To Atyrau, Kazakhstan Week 122 July 25th - 26th 2013
The old and the new!

This part of Kazakhstan is the northern edge of the Caspian Sea.

Below sea level!


We suspect the lakes just become bigger and more joined up if we drove towards the sea with no really clear "edge".

There are mud bricks under the mud veneer.

First time we've seen rounded edges to roofs.

The road is a tad difficult.

About 30 km/hr.

Grooved, potholed, washed out, and simply bumpy.

We stopped for the night a bit west of Ganyushkino.

Welcomed by a veritable plethora of birds.

We stopped next to the water, had a siesta, and watched the birds.
Had to catch one eventually.

Lots of them, chasing insects.

We were helped by the wind. The bird was flying quite fast, just to be still.

The herons (?) hid in the reeds and occasionally performed a fly-by.
Onwards to Atyrau.

We thought it was only water buffalo that wallowed while they ate.

The road deteriorated (was that possible).

But improved a bit later, some sections were 60 km/hr.

Good for fuel consumption. It looks like we'll get more than 800 km from a full tank rather than the less than 650 km in Turkey.

There's a major railway line between Kazakhstan and Russia.

This looks like oil tankers headed towards Russia.

We thought there were pipelines out of Kazakhstan.

This must rate as our most nonsensical gps instruction yet.

We haven't yet found how to tell Garmin "don't go anywhere, just show us the map". Or to recognise that "near enough is good enough".

It is trying to take us to somewhere we passed near about 20 km back. 

We've seen many "bumpy road" signs in our travels.

The 30 km is an underestimate. So far about 200 km of bumps.

We are crossing the T????? oil field.

Pockets of nodding donkeys.

A more substantial looking design than we saw further north in Russia (in 2011).

Kazakhstan is "oil rich". And diesel is about 99 Tenge / litre (about A$0.68).

It will be the cheapest of our trip. 

That train line again.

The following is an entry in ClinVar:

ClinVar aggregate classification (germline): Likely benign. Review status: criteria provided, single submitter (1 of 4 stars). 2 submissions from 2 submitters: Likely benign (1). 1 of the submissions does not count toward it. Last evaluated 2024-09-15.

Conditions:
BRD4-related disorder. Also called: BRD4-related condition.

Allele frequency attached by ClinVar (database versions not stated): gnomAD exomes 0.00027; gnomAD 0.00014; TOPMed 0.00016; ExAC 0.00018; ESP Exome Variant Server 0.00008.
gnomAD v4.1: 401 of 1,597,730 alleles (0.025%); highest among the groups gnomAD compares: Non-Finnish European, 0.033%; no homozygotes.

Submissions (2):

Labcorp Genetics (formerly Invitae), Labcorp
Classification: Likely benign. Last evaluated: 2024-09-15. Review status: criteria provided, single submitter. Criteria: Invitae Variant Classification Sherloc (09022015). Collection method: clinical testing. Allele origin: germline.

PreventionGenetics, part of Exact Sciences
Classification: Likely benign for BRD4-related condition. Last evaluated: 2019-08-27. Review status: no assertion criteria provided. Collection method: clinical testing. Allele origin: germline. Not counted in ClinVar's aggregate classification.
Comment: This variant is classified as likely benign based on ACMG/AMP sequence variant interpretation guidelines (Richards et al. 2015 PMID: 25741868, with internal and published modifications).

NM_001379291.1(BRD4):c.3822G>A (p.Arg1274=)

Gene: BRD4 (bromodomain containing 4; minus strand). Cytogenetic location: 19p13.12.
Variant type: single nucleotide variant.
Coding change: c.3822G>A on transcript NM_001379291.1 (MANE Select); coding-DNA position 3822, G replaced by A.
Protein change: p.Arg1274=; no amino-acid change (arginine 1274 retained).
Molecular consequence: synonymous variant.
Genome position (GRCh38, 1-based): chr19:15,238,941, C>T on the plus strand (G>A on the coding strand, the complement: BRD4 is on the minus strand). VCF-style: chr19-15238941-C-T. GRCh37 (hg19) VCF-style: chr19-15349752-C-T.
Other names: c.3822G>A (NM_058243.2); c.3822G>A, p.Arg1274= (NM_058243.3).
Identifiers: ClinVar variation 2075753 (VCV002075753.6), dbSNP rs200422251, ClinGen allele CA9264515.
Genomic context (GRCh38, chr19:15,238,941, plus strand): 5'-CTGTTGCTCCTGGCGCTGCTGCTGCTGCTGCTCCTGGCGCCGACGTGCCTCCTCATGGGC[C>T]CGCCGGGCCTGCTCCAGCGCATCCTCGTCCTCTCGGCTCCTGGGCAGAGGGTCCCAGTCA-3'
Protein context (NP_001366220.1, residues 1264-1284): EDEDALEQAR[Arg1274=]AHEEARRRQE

17 coaches in a passenger train from Russia to Kazakhstan.

There's an almost continuous stream of trains in both directions.

A single line with passing places.

Cruising speed seems to be about 60 km/h but average is about our speed as the baton has to change hands.

The mosques here are very different to the Ottoman inspired architecture of Turkey.
Atyrau looks like being a bit far for us today.

We've been overdoing the km since Turkey and are decidedly a bit worn out.

We detoured into Aqqystau to look for a bankomat.

Unfortunately the bank, and its bankomats, had printed paper notices on machines and door - it looked like "closed".

The good news is that bankomats exist and have visa labels.

Atyrau is a larger town, the oil field administrative center.

The railway line is wooden sleepers and fish plates.

If we get close enough at the right time we'll listen to the "clickety-click" of 34 double bogies.

Level crossings introduce some variety into the road bumps and slow us down to walking pace.


We are definitely not in Europe.

And the key to our digitised paper map has little camel icons on the road that indicate "silk road".

We are perhaps understandably struggling with the concept of "smooth as silk".

We stopped about 40 km short of Atyrau.

We thought only six hours to drive 231 km for the day was good.

Even if we'd reached Atyrau we wouldn't have had much energy left for bank, internet, fuel and the all important visa registration (required within 5 days of arrival).

The immigration offices for visa registration are open for restricted hours on Mon-Wed and Friday. Their addresses are on the internet ...... ! Today is Friday.

Our visas are for 30 days which means we will have to average more than 100 km per day.

So we veged out for the rest of the day about 1 km off the road, halfway to the railway line.

But close to water - what would we do without it? 

There's a stiff breeze blowing, it became stronger later with hints of electrical storm and rain in the distance. About 30 C.

We were visited by the regulation herd of sheep and goats.

These are very tall sheep (long legs).

The herder passed too quickly for us to say hello. Just a wave on the way back.

Last minute update sees us in Atyrau on Saturday morning.

Money from the Bankomat in the supermarket. Sim card for internet from KCell shop. And a small water leak from a heater hose connection.

We'll probably find somewhere to relax until Monday when the Atyrau OVIR (UVD) office is open for visa registration.

Atyrau to Qandyagash, Kazakhstan Week 121 July 27th - 31st 2013

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